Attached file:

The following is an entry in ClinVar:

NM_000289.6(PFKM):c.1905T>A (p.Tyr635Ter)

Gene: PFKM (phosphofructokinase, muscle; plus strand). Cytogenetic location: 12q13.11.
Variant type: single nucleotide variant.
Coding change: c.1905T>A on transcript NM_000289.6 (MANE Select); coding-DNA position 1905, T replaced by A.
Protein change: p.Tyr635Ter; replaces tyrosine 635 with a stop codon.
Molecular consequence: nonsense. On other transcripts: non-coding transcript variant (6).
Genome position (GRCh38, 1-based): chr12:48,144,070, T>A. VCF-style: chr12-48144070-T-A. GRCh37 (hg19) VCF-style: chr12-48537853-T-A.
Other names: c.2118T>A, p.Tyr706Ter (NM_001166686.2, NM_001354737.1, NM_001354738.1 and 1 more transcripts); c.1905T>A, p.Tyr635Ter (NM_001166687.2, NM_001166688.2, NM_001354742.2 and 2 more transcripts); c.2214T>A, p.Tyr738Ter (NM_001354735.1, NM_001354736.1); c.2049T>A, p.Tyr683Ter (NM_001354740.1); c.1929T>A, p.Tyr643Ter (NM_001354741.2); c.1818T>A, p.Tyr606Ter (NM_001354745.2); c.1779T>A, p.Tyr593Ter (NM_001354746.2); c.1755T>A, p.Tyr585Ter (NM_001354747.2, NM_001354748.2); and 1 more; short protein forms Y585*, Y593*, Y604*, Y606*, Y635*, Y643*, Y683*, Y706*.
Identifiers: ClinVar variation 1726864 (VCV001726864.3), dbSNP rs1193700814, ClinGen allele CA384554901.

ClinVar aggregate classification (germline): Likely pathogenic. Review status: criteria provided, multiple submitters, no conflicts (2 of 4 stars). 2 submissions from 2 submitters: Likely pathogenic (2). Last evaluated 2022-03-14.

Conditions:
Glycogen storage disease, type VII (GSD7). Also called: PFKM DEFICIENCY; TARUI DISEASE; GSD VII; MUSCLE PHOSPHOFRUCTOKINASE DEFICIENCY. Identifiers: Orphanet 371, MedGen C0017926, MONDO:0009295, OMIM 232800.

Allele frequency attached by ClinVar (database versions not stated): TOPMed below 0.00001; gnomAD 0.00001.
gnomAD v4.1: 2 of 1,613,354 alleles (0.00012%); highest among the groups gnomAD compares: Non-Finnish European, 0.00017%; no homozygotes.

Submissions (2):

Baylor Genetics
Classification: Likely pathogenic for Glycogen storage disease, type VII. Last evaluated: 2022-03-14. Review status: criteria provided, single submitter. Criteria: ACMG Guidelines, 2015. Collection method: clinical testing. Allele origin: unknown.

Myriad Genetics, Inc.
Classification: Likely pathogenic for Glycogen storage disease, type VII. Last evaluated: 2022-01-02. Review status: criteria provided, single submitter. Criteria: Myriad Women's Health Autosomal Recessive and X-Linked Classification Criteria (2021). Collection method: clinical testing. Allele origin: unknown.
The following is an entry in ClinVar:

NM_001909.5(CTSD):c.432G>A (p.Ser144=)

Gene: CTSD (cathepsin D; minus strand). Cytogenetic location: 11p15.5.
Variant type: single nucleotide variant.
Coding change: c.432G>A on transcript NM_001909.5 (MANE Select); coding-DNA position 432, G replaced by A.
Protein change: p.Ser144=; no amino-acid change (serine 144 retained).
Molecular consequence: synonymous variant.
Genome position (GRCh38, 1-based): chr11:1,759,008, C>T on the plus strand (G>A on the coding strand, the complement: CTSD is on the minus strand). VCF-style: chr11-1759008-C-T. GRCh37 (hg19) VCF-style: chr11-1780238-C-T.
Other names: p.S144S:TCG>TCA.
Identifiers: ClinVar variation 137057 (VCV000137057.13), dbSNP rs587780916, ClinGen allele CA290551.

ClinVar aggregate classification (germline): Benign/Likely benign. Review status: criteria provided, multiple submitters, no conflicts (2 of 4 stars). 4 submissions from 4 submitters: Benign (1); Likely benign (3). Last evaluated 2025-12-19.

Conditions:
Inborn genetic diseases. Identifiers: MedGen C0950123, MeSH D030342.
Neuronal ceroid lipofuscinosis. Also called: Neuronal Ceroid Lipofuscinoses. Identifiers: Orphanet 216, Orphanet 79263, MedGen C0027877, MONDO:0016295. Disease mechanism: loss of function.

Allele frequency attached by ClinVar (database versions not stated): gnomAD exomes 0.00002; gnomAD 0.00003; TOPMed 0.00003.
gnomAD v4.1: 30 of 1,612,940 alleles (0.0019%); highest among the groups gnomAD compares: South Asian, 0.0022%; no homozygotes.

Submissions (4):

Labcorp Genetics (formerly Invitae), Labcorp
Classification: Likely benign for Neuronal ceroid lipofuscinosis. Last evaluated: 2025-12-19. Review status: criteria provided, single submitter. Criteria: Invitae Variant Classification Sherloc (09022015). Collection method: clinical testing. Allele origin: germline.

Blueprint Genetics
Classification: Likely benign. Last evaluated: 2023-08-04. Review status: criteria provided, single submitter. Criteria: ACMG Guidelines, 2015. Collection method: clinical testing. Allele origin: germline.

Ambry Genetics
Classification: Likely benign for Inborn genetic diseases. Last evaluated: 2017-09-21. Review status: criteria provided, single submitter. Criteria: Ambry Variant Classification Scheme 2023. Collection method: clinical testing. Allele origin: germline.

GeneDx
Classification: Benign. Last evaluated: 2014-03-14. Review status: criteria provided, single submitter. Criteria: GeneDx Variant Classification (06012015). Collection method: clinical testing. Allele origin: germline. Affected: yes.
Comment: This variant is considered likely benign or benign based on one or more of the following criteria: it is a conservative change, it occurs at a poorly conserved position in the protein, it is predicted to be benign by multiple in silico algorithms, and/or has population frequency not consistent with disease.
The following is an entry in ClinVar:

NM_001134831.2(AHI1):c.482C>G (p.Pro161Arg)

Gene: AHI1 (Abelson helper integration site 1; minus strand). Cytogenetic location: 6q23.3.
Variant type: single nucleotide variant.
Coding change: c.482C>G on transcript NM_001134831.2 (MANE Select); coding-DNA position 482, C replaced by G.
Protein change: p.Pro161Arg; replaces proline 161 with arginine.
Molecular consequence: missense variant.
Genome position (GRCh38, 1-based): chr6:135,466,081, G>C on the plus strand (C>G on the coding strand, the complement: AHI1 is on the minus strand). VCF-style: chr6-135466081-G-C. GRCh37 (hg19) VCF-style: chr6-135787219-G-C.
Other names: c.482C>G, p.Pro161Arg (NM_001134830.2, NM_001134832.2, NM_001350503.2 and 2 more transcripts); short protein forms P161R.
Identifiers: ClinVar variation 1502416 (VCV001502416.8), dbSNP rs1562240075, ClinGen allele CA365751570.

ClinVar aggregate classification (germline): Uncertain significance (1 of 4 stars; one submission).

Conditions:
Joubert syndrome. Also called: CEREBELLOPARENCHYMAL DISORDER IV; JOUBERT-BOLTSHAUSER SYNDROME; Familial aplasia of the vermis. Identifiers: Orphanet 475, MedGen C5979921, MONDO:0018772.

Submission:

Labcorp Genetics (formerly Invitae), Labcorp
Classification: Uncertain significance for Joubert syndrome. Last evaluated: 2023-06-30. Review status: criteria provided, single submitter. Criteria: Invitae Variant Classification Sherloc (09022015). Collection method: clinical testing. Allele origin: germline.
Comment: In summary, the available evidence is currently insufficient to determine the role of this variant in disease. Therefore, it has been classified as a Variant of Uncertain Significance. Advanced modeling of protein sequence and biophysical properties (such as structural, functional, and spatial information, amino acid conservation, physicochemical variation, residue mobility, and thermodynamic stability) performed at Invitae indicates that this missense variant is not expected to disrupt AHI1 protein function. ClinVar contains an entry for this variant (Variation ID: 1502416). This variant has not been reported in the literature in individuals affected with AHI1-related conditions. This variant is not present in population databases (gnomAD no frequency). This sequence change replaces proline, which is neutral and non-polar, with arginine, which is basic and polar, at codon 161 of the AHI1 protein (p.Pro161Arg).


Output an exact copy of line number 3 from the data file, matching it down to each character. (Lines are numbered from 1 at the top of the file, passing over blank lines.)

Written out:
Gene: PFKM (phosphofructokinase, muscle; plus strand). Cytogenetic location: 12q13.11.